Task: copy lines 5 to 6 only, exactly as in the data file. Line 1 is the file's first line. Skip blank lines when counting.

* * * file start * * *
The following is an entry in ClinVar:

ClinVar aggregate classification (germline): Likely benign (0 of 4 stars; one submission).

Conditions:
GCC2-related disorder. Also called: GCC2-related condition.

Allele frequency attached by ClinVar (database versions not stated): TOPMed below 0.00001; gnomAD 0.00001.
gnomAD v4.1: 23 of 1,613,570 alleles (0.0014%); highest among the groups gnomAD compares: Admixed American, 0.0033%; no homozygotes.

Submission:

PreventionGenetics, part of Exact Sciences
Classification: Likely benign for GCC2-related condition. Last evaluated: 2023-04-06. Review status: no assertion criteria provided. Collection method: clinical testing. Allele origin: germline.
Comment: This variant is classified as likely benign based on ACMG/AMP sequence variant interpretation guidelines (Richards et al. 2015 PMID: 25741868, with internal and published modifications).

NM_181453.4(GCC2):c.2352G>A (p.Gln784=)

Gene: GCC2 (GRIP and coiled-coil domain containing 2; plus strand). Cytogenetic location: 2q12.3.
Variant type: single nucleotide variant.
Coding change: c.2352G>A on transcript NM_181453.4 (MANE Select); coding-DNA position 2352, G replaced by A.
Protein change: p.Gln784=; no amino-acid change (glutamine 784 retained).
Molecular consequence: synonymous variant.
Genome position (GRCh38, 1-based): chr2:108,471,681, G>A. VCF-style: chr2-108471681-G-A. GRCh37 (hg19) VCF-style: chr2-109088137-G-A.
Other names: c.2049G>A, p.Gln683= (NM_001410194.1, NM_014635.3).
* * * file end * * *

Allele frequency attached by ClinVar (database versions not stated): TOPMed below 0.00001; gnomAD 0.00001.
gnomAD v4.1: 23 of 1,613,570 alleles (0.0014%); highest among the groups gnomAD compares: Admixed American, 0.0033%; no homozygotes.